13. Russia has operated in a moral and ethical vacuum forever so it’s not surprising in the least they would prioritise an inflow of Euros over the wellbeing of their citizens.

  14. @glenn t
    Russia being involved in this is not surprising. If true, I am more surprised and disappointed in Lufthansa.

  15. @Creditcrunch +1

    Considering how fervently Russia is trying to bring back the Bad Old Days, I’m surprised that the German national carrier is seriously considering this. Handing money and prestige to a country that wants to supplant your nation’s position at best and destroy it at worst would tend to suggest a more cautious arrangement with Moscow.

  16. @Christian

    Russia is Germany’s chief supplier of oil and natural gas. If they turn off the tap, Germany pulls a Texas.

  17. @Patrick D

    My point exactly. Doing more business than absolutely necessary with a country that’s utterly ruthless and without notable principles doesn’t really seem like the best plan for Germany.

  18. @Flyer – because doing this is not the same as transit.

    Transit it A-B-C. With this you are flying A-B-A departing from and returning to the same airport without entering the country for a period of time.

    I know of people who have been denied boarding by BA to flights to Moscow doing a back to back tier points run because they weren’t actually transiting.

    Russian immigration does not regard a back to back flight as meeting the transit rules.

  19. just fly lufthansa into DTW rent a car and come down to Toledo to get your Covid19 vaccine. I had my first dose today of the moderna vaccine second dose in a month. Made the appointment a week ago. my family that lives in Florida that are really high risk are still waiting to be called. I saw it on the net a week ago called the number and could have received the vaccine on wednesday but had other plans.

  20. Here in Switzerland it’s now official that the government discriminates against urban states (cantons). Zurich received only 8.5 doses per 100 inhabitants (lasting for 4.25 full vaccinations), while rural states such as Nidwalden get 14 (lasting for 7). The official explanation is their more vulnerable population – fact is rural states already invite middle aged people …

    Back to the topic: Many people in Zurich would consider flying to Russia, given the discrimination in our own country. Changing residence to a rural state is the other option and, arguably, the government’s intention.

  21. I’m a non-Russian citizen who just finished getting vaccinated with Sputnik V two days ago (got my second injection). I’ve already spent the last few weeks trying to figure out how to make it possible for other foreigners to come here and get it (I already live here so it wasn’t a problem for me) but I guess Lufthansa’s about fo beat me to the punch! In any case, this is a great idea. Lots of people in Europe are eager to get vaccinated but can’t because of shortages, while there’s a huge surplus of Sputnik here in Moscow.

  22. As a German, I hope Germany can be free again and leave the EU soon.
    Als Deutscher hoffe ich, dass Deutschland wieder frei wird und bald die EU verlässt.

  23. To those who suggested flying the vaccine to Germany instead: That wouldn’t work because Russia still haven’t applied for the emergency use authorisation of Sputnik V in the EU. Without such authorisation you just can’t inject it into people in Germany, hence the need to fly them to Russia.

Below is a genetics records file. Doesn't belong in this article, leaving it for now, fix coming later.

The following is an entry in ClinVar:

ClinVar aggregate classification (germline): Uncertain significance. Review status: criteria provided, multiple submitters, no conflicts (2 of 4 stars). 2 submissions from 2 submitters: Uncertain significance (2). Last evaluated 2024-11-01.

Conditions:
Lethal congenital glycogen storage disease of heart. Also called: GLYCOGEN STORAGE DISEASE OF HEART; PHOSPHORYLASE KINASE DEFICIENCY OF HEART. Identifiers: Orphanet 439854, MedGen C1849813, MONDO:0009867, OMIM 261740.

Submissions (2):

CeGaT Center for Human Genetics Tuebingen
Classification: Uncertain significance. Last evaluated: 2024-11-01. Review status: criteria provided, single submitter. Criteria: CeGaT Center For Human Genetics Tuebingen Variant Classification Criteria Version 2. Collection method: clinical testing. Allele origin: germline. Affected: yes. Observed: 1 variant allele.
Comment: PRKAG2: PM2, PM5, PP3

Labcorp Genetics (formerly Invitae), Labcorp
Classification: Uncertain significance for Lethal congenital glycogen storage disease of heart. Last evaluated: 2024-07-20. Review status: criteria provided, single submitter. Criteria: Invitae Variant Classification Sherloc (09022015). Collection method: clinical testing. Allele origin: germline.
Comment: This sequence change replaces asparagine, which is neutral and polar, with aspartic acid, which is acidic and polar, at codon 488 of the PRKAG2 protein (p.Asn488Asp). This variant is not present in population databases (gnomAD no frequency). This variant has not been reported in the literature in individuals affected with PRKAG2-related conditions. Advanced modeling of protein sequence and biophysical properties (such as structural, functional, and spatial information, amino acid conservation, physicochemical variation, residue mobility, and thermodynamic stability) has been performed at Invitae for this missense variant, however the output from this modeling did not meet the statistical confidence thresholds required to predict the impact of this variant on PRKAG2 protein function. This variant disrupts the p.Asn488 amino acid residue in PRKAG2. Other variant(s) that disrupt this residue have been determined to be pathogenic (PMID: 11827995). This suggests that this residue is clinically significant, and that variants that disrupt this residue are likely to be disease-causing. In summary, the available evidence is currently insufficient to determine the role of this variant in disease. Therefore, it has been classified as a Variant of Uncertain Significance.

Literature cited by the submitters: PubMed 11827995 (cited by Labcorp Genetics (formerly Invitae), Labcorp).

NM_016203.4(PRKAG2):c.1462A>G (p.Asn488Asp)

24. @Andy, sorry but what? where in the Appenzell Innerrhoden Alabama did you get this information from. The comment section of There is no discrimination.

    Nidwalden is 35x as small as canton Zürich when it comes to inhabitants. It is impossible to 100% evenly distribute the vaccine, there are many other factors involved.

  25. Will Russia openly sell vaccines to wealthy foreigners, while they still have a huge vaccination gap in their own population? Does Lufthansa want to be associated with an ethically questionable money-jumps-the-line scheme? I doubt it.

  26. I would buy this in a heartbeat. I have a rare muscle illness affecting my entire body but since I am young I have no priority at all here in Germany and I would therefore most likely only receive the vaccination early 2022.

  27. @Lucky – I realize this is off-topic, but has LH followed through with the German government, to clarify whether points-to-miles transfers from Amex, Marriott, etc. are legal?

  28. To me this sounds like something designed to appeal to Russians living abroad. Given that many countries have had to limit movement between the EU and Russia due to Russia’s high case number, LH/LX/OS have been used extensively for transiting between Russia and many destinations and LH probably has the statistics to back such a move.

  29. It is almost impossible, since vaccination Sputnik V should take place in two stages with a difference of two weeks.
    Passengers will have to buy tickets to Russia twice for vaccinations.

  30. @Ryan. The figures from the official FOPH (BAG) statistics and the confirmation of discrimination from a Tages-Anzeiger interview with the State of Zurich Minister of Health, published today (behind the pay wall). So I do have to believe that it is factually correct.

    As a Swiss citizen, I’m not surprised.

  31. @Ben:
    Your pattern to bash Lufthansa is inappropriate here. You should correct this article as it is clearly false. Lufthansa is not offering vaccine flights to Moscow. They are flying to Moscow, but so are Emirates, Air Arabia, Pegasus, Egypt Air, S7, Air France…